Author's present address T. Miyazaki: Department of Physiology, Tokyo Medical College, 1-1 Shinjuku-6-Chome, Shinjuku-Ku, Tokyo 160, Japan.
Corresponding author M. G. Lacey: Department of Pharmacology, Division of Neuroscience, The Medical School, University of Birmingham, Vincent Drive, Edgbaston, Birmingham B15 2TT, UK. Email: firstname.lastname@example.org
1Whole-cell patch clamp recordings were made from substantia nigra pars reticulata (SNr) neurones in rat midbrain slices. Monosynaptic IPSCs were evoked by electrical stimulation of the cerebral peduncle in the presence of the glutamate receptor antagonists CNQX (6-cyano-7-nitroquinoxaline-2,3-dione) and AP5 (2-amino-5-phosphonopentanoic acid).
2IPSCs were predominantly outward at −70 mV (in 124/135 cells), with a reversal potential of −83 mV, a time to peak of 2.6 ms and a decay time constant of 6.5 ms. Faster inward IPSCs were also observed in thirty-five cells, with a time to peak of 1.0 ms, a decay time constant of 2.3 ms, and a reversal potential of −61 mV. Both IPSCs were sensitive to the GABAA receptor antagonists picrotoxin or bicuculline.
3In cells recorded with Cs+-filled pipettes, the outward IPSC reversal potential was shifted to −76 mV, closer to the estimated Cl− equilibrium potential of −56 mV, while that of the inward IPSC was unchanged at −64 mV.
4The outward IPSC was reversibly depressed by up to 100 % by dopamine in a concentration-dependent manner with an IC50 of 10.5 μm, while the inward IPSC was relatively insensitive.
5Dopamine was without effect on cell holding current, or on outward IPSC reversal potential, but it increased paired-pulse IPSC facilitation, consistent with a presynaptic site of action.
6The D1-like dopamine receptor agonist SKF 38393 (10 μm) depressed the outward IPSC by 43 %, while the D2-like dopamine receptor agonist quinpirole (10 μm) was without effect.
7It is concluded that GABA-ergic synaptic input onto distal rather than proximal regions of SNr neurones is susceptible to presynaptic inhibition via a D1-like receptor. These inputs are probably from striato-nigral fibres, and their inhibition by dopamine is likely to influence the patterning of basal ganglia output.
The substantia nigra (SN) in the ventral midbrain occupies a pivotal position in the circuitry of the basal ganglia, which appears collectively to integrate sensorimotor information of cortical and thalamic origin within the caudate-putamen (striatum in rodents), before its re-presentation to motor cortical regions via the ventrolateral and ventromedial nuclei of the thalamus (Alexander & Crutcher, 1990; Wichmann & Delong, 1996). The GABA-containing projection neurones of the substantia nigra pars reticulata (SNr), along with those of the internal segment of the globus pallidus (GPi; or its rodent homologue, the entopeduncular nucleus), comprise the principal output relays of the basal ganglia. Prevailing models of basal ganglia organization argue that inhibition of ongoing activity in GPi/SNr is necessarily permissive for voluntary movement. This is brought about by both increased activity in the ‘direct’ striato-nigral/pallidal GABA-ergic pathway, and a net reduction in the excitatory drive derived from the so-called ‘indirect’ pathway, which relays striatal output to GPi/SNr via the external globus pallidus and the subthalamic nucleus. Basal ganglia output is disrupted in the akinetic disorder of Parkinson's disease (PD), which results from degeneration of the dopamine-containing neurones of the substantia nigra pars compacta (SNc) that project predominantly to the striatum. In animal models of PD, firing rates of GPi/SNr neurones are increased, and it is commonly thought that this results from alterations in the inputs to these regions following dopamine depletion in the striatum (Gerfen, 1992).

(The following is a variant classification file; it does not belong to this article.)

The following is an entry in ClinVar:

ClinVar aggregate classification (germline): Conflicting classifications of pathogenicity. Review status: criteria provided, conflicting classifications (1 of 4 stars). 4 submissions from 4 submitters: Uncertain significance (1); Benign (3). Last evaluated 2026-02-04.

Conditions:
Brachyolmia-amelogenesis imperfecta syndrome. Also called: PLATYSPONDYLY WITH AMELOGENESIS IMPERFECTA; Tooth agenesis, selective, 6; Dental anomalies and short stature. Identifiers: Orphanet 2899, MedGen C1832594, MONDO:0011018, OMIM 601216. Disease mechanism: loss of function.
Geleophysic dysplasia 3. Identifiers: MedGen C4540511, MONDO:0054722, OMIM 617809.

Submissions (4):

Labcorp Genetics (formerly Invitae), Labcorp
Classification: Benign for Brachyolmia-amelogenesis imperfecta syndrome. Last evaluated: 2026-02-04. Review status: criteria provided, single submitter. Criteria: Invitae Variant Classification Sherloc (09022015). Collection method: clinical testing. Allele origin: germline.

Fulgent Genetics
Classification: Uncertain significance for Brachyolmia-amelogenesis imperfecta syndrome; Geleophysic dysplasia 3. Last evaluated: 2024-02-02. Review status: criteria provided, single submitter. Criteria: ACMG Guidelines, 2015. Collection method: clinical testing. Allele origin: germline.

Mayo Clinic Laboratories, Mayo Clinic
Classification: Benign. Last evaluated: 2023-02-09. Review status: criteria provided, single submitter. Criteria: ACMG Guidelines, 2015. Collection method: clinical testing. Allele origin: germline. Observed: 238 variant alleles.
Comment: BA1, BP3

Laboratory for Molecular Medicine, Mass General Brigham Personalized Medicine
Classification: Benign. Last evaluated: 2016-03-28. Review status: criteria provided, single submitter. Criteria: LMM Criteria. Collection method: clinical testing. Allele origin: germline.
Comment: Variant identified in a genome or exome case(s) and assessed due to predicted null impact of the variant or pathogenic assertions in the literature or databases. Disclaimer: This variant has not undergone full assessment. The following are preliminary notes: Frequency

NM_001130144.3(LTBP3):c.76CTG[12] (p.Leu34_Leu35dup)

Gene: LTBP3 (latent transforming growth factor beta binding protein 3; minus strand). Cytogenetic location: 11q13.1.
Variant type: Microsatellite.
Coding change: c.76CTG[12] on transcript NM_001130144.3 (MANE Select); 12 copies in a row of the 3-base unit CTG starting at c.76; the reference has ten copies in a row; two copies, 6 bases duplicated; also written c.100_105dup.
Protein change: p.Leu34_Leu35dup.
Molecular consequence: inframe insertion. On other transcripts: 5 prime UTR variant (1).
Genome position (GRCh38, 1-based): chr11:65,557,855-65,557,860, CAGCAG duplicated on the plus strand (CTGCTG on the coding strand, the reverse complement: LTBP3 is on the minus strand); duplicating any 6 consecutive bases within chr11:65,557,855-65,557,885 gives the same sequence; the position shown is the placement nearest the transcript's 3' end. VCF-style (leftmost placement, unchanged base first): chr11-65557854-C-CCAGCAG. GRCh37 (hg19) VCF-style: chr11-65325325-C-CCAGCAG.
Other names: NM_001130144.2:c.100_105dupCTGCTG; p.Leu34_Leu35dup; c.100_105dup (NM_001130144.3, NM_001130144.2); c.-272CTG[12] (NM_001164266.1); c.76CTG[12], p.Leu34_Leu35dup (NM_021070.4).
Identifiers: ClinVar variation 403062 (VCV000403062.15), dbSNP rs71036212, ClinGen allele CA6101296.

In addition to releasing dopamine from axon terminals in the striatum, midbrain dopamine neurones can also release dopamine locally from their cell bodies and dendrites (Geffen et al. 1976; Gauchy et al. 1987; Jaffe et al. 1998). In addition to the inhibitory D2-like dopamine ‘autoreceptors’ on dopamine neurones themselves (Lacey et al. 1987), it has long been suspected that D1-like receptors on the terminals of striato-nigral neurones (Quik et al. 1979; Yung et al. 1995), which innervate both dopaminergic and GABA-ergic neurones of the SN (Smith & Bolam, 1990), could be functionally important targets of this locally released dopamine. This possibility of an extrastriatal role for dopamine finds behavioural support in the involvement of intranigral D1-type dopamine receptor activation in promoting movement in Parkinsonian rats (Robertson & Robertson, 1989), the induction of behavioural sensitization to repeated administration of amphetamine (Stewart & Vezina, 1989), and increasing susceptibility to epileptiform seizures (reviewed by Starr, 1996). Moreover, inactivation of D1 (or D2) receptors in the SN (but not striatum) promotes an akinetic muscular rigidity in rats (Double & Crocker, 1995).